July 2010
Small Detectors Make for Big Security

If you can protect your family from a hazardous fire or poisonous gas, will you? For many, this chance is missed by simply failing to install a smoke detector and carbon monoxide (CO) detector inside their home.

Smoke Detectors

According to the Federal Emergency Management Agency (FEMA), 12 percent of homes in the U.S. do not have a properly functioning

smoke detector, yet these residences account for half of all fires. It is also estimated that one-third of all smoke detectors in place are not operating effectively.

When a working unit is present, the chance of dying from a fire is cut in half. A smoke detector can protect your family from fires while sleeping, so make sure a unit is located near all resting areas.

For best results, smoke detectors are normally installed on the ceiling or high on a wall away from kitchen fumes and garage exhaust. Test units for function at least once a month and expect them to last around 10 years.

Even though the price of today's smoke detector is less expensive than past models, modern units are considerably more reliable. If you have thought about replacing the units in your home, now is the time. Buy a smoke detector that will protect your family for years to come.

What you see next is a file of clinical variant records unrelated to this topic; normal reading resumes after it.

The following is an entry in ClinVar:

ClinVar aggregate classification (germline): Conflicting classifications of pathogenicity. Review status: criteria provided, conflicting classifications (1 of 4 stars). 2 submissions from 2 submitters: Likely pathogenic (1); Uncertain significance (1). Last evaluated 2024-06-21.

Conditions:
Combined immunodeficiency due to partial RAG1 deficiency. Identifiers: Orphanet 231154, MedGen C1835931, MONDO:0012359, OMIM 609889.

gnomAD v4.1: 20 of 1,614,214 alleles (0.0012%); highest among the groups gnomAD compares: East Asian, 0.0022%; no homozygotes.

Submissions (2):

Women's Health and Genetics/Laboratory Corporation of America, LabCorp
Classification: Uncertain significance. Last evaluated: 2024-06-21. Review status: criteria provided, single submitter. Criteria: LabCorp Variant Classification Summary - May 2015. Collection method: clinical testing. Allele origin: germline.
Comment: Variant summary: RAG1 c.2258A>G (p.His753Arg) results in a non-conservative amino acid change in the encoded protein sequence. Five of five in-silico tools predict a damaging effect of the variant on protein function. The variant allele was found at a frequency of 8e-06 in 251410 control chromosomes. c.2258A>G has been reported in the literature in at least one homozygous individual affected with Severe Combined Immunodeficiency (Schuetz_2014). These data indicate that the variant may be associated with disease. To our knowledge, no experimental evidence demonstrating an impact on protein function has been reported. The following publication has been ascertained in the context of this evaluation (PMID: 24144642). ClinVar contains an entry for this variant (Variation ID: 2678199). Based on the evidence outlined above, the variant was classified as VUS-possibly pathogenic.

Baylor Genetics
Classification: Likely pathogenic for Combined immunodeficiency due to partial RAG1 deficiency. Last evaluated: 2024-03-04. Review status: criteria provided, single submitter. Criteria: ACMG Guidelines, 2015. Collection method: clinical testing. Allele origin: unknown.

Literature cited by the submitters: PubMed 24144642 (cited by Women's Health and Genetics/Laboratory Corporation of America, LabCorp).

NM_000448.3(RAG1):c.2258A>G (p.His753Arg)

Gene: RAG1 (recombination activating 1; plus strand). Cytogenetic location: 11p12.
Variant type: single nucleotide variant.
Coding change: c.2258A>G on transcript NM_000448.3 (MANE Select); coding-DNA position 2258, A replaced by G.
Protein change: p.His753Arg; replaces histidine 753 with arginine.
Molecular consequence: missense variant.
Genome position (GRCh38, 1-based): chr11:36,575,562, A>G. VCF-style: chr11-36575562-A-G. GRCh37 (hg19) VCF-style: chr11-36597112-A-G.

CO Detectors

A smoke detector is an obvious safety device for your home, but a CO detector is just as important. On average, 170 people in the U.S. die every year from CO produced by non-automotive consumer products. These products include malfunctioning fuel-burning appliances such as furnaces, ranges, water heaters and room heaters or engine-powered equipment such as portable generators; fireplaces and burning charcoal.

The U.S. Consumer Product Safety Commission's (CPSC) website provides information on CO and hazard prevention. CO is a colorless, odorless, gas that is extremely harmful to the human body upon exposure. CO detectors are designed to identify potentially life-threatening levels of the dangerous gas.

CO detectors should be installed according to the manufacturer's instructions. CPSC recommends that one CO detector be installed in the hallway outside the bedrooms in each separate sleeping area of the home. CO detectors may be installed into a plug-in receptacle or high on the wall.

If the alarm signal sounds, do not try to find the source of the CO - get out of the area as soon as possible. It is also very important that you never ignore an alarm signal. After hearing an alarm, immediately move outside to fresh air and call your emergency service, fire department or 911.

For more information visit these websites:
Federal Emergency Management Agency (FEMA)
Consumer Product Safety Comission (CPSC)

Read other articles from The Walton EMC Gasette:
Playing it Safe

Walton EMC Natural Gas Lets You Choose